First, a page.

I am a local girl, grown up in Maidenhead, educated and supported in Maidenhead from 3 years old until being diagnosed with deafblindness, the happiest times of my life.
Little did I realise how many local people knew me or knew of me and that so many would be at the Ball and supporting the Molly Watt Trust.
Saturday 17th June was the day of the ball which was incredibly well attended and we were totally overwhelmed by the generosity of the many local people who had donated some truly amazing raffle and auction prizes.
I can only describe the evening as utterly amazing.
I have terrible sight, however, I was delighted on arrival it was a hot and sunny evening. I did have to hide in the shade to appreciate the ladies in beautiful dresses and the men dressed so smartly. Scanning the room at the venue, Maidenhead Golf Club, it was tastefully decorated including balloons in the colours of the MWT logo and the room was full.
The evening was full of fun, great food and for me great memories, however that was nothing compared to the incredible generosity of those who attended.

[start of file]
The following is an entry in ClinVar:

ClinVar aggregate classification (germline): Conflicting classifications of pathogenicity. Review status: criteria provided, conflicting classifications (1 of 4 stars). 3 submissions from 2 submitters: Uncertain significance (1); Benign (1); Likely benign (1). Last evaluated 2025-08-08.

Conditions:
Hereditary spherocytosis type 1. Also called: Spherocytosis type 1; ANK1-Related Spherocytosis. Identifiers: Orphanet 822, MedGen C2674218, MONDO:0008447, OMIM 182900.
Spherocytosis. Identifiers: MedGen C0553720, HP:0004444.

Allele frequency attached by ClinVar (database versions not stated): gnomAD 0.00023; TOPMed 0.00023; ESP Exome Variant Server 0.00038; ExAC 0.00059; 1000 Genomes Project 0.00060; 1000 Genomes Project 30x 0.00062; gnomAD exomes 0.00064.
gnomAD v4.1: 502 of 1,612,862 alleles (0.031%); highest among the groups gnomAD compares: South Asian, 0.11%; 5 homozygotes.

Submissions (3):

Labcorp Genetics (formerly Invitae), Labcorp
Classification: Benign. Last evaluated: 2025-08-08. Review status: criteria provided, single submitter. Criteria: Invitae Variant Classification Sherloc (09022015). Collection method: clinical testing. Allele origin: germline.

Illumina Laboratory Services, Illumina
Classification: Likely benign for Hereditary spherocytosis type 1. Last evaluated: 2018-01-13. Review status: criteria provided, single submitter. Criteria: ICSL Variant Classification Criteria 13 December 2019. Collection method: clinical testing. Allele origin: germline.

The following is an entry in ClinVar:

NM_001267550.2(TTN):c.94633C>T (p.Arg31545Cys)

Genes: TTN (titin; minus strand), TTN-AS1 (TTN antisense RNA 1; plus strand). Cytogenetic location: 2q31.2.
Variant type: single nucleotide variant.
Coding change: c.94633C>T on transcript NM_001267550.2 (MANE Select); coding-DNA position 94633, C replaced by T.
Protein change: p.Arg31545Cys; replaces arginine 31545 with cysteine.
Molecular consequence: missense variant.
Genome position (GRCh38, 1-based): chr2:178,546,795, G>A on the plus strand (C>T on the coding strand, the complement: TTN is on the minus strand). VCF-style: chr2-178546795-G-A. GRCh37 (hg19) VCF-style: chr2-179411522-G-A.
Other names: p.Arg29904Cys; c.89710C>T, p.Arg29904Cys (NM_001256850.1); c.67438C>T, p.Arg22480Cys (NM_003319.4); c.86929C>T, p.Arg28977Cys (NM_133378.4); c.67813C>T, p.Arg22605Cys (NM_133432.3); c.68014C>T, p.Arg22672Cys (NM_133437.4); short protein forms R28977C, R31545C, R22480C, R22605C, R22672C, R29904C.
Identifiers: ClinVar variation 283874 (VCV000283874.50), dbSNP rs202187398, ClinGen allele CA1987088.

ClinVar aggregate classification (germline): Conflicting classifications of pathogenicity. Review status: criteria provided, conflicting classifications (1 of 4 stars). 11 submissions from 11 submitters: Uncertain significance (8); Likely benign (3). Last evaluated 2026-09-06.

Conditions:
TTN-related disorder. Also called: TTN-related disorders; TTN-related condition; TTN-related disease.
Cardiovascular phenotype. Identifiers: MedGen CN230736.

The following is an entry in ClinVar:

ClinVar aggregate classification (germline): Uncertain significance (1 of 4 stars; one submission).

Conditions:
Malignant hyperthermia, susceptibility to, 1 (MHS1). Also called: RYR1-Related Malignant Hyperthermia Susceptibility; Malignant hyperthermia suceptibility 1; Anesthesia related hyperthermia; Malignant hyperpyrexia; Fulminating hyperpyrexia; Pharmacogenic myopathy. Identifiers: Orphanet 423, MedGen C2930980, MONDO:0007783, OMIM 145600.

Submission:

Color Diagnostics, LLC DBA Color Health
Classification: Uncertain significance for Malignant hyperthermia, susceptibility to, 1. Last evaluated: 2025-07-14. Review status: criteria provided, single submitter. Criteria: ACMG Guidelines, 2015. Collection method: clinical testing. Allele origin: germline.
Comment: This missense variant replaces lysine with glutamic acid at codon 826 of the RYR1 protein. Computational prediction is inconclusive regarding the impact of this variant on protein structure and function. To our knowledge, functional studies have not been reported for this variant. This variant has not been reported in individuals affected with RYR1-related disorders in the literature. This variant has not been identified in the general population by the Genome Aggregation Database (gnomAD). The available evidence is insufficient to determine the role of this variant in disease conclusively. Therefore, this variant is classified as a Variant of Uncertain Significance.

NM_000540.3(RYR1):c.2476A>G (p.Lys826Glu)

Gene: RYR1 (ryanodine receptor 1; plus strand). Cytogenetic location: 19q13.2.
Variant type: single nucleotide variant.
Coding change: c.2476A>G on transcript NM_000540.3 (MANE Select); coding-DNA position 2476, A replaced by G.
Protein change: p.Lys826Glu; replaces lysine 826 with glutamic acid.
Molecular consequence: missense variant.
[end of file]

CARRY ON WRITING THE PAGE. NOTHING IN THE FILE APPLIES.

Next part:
We raised £6203 on the night to add to a very generous donation from local builder Michael Shanly and several other donations after the Ball totalling £8000.
I want to personally thank Diane and Laurence for their hard work, Diane’s amazing organisational skills, their generosity and kindness along with those who helped along the way including Jack Armstrong and my little sister Lily for their photography skills.
I'd also like to thank every single person who attended, from near or far and who donated in any way to make the evening such a huge success.
The funds raised will be going towards funding assistive technology to the Usher Syndrome community, to bringing together many deafblind people isolated by their condition and for us to continue raising awareness of this cruel condition and addressing needs with digital solutions.
Thank you Maidenhead.